Japanese Buckwheat Noodles

The word soba is the Japanese word for buckwheat and also the slender noodles made from buckwheat flour (sobako). The noodles often include binders such as wheat flour or Japanese yam. They have an earthy, yet refined flavor. Soba noodles are enjoyed all year long, in hot soup during cold months, and chilled, accompanied by dipping sauce, in the warm months. They are popular with everyone, not least of all business people who need to grab a quick and nutritious lunch-on-the-go. Soba is low in calories, oil-free and high in many nutrients. Nowadays, when we mention soba, everyone thinks of these slender, heartily flavored noodles—but wouldn’t you be surprised to know that, while buckwheat itself has been around for thousands of years, the noodle form has only been around for only a fraction of that time? Let’s take a look back at the stages of soba’s development within Japanese cuisine.

History of Soba

According to the leading theory, DNA analysis reveals that the origin of the buckwheat plant was somewhere between what is now the Yunnan province in China and the Himalayas. The beginning of the cultivation of buckwheat in Japan is thought to date back to the prehistoric Jomon period. About 9,000 years ago, buckwheat flower pollen was discovered in some ancient ruins in Shikoku’s Kochi prefecture, and in Saitama prefecture, in the central-west section of the main island, Honshu, buckwheat seed fossils dating back about 3,000 years were uncovered.

Through the end of the Heian period, 794—1185, before milling methods were established, it’s thought that during times of famine, the hulled buckwheat seeds were cooked in water to a mash or porridge-like consistency, and eaten to abate hunger. Tasty?  Not particularly, but growling bellies were eased of their hunger pangs.

This view of soba as “emergency food” changed radically in the Kamakura period (1185—1333), after the millstone was introduced from China. Large quantities of sobako and other flour, were now able to be produced, and these new foodstuffs were soon widespread throughout the country. According to literature from this period and the succeeding Muromachi period (1337—1573), this is when soba consumption greatly increased. Sobako was mixed with warm water and kneaded into dough called sobagaki, which was then worked into small round cakes, mochi-like in appearance, and cooked in water, similar to dumplings. Sobagaki could also be flattened and boiled, dipped in miso or soy sauce flavored sauce and eaten; it could be thinly stretched, lightly toasted, then rounded around small balls of sweet red bean paste and put onto skewers. These were only some of the variations of the sobako theme!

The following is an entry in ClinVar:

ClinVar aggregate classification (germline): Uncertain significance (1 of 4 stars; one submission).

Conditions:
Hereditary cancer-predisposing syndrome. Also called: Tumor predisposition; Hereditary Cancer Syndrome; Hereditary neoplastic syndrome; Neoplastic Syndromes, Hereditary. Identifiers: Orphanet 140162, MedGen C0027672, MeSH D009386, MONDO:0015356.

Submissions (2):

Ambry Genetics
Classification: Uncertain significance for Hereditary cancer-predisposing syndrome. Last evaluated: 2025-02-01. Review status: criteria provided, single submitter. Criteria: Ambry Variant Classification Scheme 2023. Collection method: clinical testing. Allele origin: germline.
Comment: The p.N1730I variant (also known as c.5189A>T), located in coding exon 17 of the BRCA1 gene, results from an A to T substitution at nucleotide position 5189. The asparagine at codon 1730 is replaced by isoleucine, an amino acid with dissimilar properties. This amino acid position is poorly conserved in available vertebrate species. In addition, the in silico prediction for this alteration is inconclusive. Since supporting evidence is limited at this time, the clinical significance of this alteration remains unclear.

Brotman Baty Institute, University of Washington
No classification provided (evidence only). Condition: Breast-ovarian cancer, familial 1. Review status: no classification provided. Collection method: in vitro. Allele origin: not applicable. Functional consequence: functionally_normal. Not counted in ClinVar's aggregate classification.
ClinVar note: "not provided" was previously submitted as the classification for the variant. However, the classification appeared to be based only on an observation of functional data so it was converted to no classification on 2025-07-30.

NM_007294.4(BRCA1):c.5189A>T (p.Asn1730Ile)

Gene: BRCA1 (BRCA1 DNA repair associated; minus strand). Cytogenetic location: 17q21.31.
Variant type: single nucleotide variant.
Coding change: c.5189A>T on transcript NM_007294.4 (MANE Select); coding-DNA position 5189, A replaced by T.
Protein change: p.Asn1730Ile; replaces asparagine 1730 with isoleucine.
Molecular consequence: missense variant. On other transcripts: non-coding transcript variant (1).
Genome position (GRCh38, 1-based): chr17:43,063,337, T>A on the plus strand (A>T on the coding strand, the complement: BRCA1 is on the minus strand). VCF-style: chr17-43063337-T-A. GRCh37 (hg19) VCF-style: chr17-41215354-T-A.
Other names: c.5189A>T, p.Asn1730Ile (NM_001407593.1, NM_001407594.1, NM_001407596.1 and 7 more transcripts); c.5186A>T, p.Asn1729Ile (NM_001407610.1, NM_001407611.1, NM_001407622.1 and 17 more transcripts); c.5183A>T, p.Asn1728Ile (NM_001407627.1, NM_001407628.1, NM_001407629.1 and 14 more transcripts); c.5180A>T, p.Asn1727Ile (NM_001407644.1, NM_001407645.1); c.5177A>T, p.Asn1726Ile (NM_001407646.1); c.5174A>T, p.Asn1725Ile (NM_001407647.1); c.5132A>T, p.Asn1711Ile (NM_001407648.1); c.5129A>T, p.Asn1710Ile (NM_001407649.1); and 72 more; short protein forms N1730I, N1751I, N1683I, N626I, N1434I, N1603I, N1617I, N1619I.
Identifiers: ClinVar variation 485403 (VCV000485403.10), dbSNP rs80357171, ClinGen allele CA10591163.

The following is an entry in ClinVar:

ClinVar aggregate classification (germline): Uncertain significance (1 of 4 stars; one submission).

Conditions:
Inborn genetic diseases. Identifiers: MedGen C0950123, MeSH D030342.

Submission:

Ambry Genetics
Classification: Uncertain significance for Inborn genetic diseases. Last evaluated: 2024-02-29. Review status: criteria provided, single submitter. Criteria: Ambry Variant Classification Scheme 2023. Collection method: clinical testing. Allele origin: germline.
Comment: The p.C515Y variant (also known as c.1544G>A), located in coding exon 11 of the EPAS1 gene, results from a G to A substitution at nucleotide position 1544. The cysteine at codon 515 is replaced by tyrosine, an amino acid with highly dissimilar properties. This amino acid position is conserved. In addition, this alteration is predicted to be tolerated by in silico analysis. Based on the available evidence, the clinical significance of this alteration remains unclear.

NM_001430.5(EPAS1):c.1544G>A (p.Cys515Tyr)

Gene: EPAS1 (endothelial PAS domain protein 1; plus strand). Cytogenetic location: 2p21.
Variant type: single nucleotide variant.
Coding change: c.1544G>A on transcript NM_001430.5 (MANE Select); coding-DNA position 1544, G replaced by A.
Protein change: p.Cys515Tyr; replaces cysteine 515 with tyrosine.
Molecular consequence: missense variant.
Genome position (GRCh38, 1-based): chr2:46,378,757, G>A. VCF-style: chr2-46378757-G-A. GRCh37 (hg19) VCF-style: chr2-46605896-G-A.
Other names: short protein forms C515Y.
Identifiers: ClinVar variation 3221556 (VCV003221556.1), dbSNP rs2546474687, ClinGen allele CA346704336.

Soba Noodles

Soba in noodle form made its first appearance in the 16th century, about 450 years ago. It was called sobakiri, which was made from buckwheat seeds ground into flour and mixed with water to form dough, then thinly rolled out and cut into long, slender shapes. These noodles were used at Shinto shrines, Buddhist temples, etc. at times of celebration and other special festivities as symbols of good luck. During the Edo period (1603—1868), wheat flour was added as a binder. The gluten from the wheat flour not only made soba noodles easier to handle, but gave the soba a more refined flavor and texture. These noodles, new on Japan’s food stage, could be enjoyed hot or cold, as is, or with the addition of condiments. This, along with soba’s quick, simple and inexpensive style resulted in soba’s burgeoning popularity throughout the city of Edo’s general populace, and soon there was a soba establishment (sobaya) on practically every corner, kind of like the Starbucks of the Edo period, the very first of which hung out its shingle in 1789. Sobaya, as well as street vendors who wielded portable stalls, stayed open after other eating establishments closed for the night, quickly becoming great late-night places to grab a bite. Alcohol was often served as well. Many old sobaya are still in business today, a boon for lovers of soba who seek out traditional shops.